Monthly Archives: May 2009

New Listings in Mount Carmel (and Pending Ones, too!)

Tales of my disappearance from the blogosphere have been greatly exaggerated. Finally, after more than a quarter of being just crazily busy (recession, what recession?), your friendly Mount Carmel neighborhood blogger is “Back in the Saddle”, to quote one of my favorite Aerosmith songs.

Has nothing been going on in Mount Carmel? Apart from the Mt. Carmel festival last month, and with school almost done for the summer in a few weeks, the real estate market in Mount Carmel is definitely showing signs of rebounds. Lots of “sale pending” signs are now replacing “Open Sunday” signs. That’s always, ALWAYS a good thing.

So, without further adieu, here’s what’s new (and pending) in Mount Carmel:

 

45 Hudson St., $1,795,000 – 4br/2.5ba, 2720 sf on a 9100 sf lot. On the market last year most recently at $1.85M

1737 Brewster, $959,588 – 3br/1.5ba, 1590 sf on a 7150 sf lot

264 Elwood St., $978,000 – 4br/2ba, 1950sf on a 6500 sf lot

250 Myrtle St., $924,900 – 3br/2ba, 1620 sf on a 6500 sf lot

1603 James Ave, $959,000 – 4br/2ba, 1230 sf on a 9950 sf lot. What an amazing lot this home has. Truly a must-see.

1306 James Ave., $929,000 – 3br/2ba, 1490 sf on a 7645 sf lot

37 Fulton, $975,000 (sale pending) – 2br/1.5ba, 1614 sf on a 6110 sf lot. This one was an absolute charmer, and heartily deserved it’s “Best of Tour” award when it first came on the market.

171 Myrtle, $935,000 (sale pending) – 3br/2ba, 1680 sf on a 0.15 acre lot.

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89 Offers? And a good use of Twitter too?

 I’m reposting this from my general purpose real estate blog, “The Gory Details“, because, though it’s not specific to Mount Carmel real estate, it’s a good read for what’s going on out there in the market.

Ok, now this just sounds insane. Or maybe I should have started it as “I never thought this would happen to me, but…” (echoes of Seinfeld’s Kramer reading from Penthouse Forum).

It’s mind boggling, but the notion of multiple offers – particularly on the lower 1/3 of the market here in the Bay Area– is as prevalent now as it was 3 years ago. Now granted, the affected market segment is much more specific – I don’t really see this happening much on the higher end of the market (above $900K). But now that lending has thawed a bit from the catatonic state it was in Q4/’08 and Q1/’09, there are a TONS of investors and first time home buyers that are scooping up homes once priced in the $500K+ range which are now priced in the $200K-300K range.

There’s a huge “dang, this is a bummer” element for any agents like myself, representing buyers who keep getting outbid, or beat to the punch by others making offers on homes the day they come on the market.  It seems like in Q4/Q1, that a home would come on the market, and the buyer mentality was “I’ll just wait 2 months, and they’ll be lowering their list price”.  Let me opine here, that mentality is as long gone as Dick Cheney’s sanity.  My recommendation to any buyer out there is this: if a home seems priced ‘right’ (totally subjective), don’t wait to make an offer on it, because chances are someone else will. Oh, and making lowball offers?  Don’t even bother, as the window where you could go into contract offering 10% or more less than the list price has pretty much shut for good.  Lowball offers? You might as well just stand on the rooftop and say “I don’t really want this house.” Don’t try it, as that train left the station in Q1.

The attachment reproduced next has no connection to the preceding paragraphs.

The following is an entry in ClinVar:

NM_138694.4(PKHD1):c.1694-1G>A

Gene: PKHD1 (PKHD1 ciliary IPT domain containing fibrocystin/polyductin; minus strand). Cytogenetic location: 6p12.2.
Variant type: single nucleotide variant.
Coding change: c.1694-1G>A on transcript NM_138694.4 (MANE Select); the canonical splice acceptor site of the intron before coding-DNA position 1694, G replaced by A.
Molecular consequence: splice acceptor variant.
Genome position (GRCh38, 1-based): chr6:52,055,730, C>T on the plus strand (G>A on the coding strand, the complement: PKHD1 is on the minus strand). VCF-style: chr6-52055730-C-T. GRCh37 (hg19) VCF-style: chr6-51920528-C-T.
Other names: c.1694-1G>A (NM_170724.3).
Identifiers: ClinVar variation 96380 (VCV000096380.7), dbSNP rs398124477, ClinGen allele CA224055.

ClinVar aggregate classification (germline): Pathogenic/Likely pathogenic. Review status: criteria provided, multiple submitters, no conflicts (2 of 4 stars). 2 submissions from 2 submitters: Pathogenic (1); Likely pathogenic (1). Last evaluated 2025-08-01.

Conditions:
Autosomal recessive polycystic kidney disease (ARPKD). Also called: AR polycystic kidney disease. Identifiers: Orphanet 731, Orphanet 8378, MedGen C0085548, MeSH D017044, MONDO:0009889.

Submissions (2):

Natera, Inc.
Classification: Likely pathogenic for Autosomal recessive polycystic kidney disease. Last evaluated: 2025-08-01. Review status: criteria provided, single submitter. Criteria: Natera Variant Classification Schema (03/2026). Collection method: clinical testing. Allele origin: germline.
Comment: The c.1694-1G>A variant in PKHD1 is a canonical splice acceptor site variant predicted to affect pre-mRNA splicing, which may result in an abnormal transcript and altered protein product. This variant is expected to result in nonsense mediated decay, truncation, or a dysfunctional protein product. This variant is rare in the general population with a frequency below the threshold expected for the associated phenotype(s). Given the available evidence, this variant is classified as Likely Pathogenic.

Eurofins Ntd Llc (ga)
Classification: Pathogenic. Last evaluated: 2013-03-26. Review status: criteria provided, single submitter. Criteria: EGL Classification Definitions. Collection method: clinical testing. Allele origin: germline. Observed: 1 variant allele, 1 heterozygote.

So back to the 89 offers.

Ok, so I (representing a buyer) present a good, slightly over asking price offer on an REO (bank-owned) home in South San Jose.  Couple days later, an automated email from the listing agent comes back saying they’re doing a multiple counter-offer, to ALL of the 72 offers they received.  I go to check the Listing Agent’s listing updates on Twitter, and they now have 89 offers. I wouldn’t make that up if I tried. Eighty….nine…offers.

I then picked up my jaw from desk upon which it hit….

Now here I venture to my geek side – this now, is actually a pretty good application of Twitter to real estate.  Many of these foreclosure-specialist listing agents have 20, 30, 100 listings – all foreclosures – they are juggling all at the same time.  Updating status on each listing in MLS with this amount could be a time-consuming task. Using Twitter, the agent gives to-the-minute updates on if offers were submitted to the bank, if they’re in counter-offer with a buyer, if they’re taking no more offers, etc. – much more useful information that could be gleaned from the “Notes” section in the MLS.

But back to this multiple offer topic. No matter what you read, the market in many instances in the Bay Area, is showing PLENTY of signs of life.  Yes, things slowed down early in the year, as did almost every micro-market in the world.  But even in price points between $800K – $1.3M, there are homes that are going in to contract within 2 weeks of coming on the market. It’s becoming less and less of an anomaly. If a house is priced right based on its location, it will sell.

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